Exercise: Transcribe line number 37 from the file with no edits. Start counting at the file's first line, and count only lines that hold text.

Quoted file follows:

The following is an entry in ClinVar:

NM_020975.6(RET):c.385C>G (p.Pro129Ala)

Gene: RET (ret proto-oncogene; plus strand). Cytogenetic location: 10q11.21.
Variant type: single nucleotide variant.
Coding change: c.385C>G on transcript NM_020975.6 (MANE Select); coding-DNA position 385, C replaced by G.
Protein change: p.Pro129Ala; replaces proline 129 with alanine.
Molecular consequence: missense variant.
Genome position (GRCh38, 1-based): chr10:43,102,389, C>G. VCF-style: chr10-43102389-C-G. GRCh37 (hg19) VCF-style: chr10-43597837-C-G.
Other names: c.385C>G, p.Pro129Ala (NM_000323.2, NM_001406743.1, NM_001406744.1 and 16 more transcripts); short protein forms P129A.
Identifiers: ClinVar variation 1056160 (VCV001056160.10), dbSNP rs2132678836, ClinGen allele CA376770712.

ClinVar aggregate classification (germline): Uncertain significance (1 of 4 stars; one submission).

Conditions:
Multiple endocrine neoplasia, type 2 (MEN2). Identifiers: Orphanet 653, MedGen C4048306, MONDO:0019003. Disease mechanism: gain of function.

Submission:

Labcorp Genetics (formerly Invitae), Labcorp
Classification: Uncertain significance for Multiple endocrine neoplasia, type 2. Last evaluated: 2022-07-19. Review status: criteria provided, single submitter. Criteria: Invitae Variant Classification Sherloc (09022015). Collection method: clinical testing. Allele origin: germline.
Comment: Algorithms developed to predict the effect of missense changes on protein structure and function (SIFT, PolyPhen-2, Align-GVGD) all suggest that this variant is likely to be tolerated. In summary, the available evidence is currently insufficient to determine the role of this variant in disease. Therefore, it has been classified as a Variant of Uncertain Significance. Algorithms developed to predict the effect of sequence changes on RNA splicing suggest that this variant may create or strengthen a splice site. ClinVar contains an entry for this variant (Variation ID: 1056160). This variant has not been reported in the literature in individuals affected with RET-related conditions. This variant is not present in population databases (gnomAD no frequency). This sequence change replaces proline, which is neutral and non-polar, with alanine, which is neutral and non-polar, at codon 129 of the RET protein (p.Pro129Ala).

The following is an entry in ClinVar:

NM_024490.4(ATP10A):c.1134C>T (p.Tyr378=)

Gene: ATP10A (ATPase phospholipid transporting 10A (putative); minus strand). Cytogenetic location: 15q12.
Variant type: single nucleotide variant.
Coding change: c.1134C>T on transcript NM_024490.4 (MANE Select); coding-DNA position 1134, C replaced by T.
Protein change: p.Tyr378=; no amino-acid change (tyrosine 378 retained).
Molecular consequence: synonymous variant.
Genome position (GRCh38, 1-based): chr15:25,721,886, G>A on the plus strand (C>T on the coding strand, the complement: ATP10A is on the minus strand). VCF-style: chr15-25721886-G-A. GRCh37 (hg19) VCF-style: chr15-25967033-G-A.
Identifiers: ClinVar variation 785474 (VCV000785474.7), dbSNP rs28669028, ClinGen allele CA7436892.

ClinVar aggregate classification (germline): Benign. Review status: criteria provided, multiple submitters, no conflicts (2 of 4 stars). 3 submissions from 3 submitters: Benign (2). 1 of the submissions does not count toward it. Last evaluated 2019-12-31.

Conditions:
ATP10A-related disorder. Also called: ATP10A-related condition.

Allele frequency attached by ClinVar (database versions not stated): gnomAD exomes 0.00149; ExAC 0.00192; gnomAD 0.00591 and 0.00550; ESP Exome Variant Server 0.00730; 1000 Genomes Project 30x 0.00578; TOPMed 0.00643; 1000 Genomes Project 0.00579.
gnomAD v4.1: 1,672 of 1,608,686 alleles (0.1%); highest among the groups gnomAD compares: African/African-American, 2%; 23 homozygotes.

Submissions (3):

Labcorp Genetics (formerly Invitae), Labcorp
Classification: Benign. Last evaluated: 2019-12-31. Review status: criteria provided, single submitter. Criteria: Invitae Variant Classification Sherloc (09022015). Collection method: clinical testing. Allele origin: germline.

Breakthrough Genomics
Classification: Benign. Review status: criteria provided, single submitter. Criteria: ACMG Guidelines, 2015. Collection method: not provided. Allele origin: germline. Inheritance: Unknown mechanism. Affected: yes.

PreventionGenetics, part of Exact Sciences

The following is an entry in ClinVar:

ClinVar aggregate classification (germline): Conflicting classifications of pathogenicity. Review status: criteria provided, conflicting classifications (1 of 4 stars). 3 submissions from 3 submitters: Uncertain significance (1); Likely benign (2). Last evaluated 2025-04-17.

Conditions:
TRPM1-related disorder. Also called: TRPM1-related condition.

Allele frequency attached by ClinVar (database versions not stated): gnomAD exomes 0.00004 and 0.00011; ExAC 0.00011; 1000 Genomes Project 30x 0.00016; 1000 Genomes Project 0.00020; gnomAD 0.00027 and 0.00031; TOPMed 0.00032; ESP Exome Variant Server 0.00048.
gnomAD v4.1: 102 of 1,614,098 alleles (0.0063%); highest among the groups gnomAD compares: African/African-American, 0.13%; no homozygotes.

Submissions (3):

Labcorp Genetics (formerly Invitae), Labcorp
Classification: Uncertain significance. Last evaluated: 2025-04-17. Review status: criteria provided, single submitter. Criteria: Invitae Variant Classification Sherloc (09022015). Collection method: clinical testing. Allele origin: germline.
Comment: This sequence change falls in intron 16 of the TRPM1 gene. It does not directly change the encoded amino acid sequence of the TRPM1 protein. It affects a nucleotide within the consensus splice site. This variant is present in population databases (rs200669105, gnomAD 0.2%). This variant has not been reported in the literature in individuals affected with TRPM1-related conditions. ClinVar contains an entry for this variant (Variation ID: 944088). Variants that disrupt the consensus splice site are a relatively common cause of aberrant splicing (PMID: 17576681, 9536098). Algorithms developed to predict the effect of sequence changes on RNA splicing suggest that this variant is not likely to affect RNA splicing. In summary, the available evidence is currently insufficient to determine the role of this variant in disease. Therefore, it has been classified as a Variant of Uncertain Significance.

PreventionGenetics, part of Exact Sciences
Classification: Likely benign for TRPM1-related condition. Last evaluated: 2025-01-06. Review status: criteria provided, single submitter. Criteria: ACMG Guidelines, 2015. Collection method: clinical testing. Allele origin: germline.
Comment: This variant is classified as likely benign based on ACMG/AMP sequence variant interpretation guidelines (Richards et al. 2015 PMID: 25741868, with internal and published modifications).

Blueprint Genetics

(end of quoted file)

PreventionGenetics, part of Exact Sciences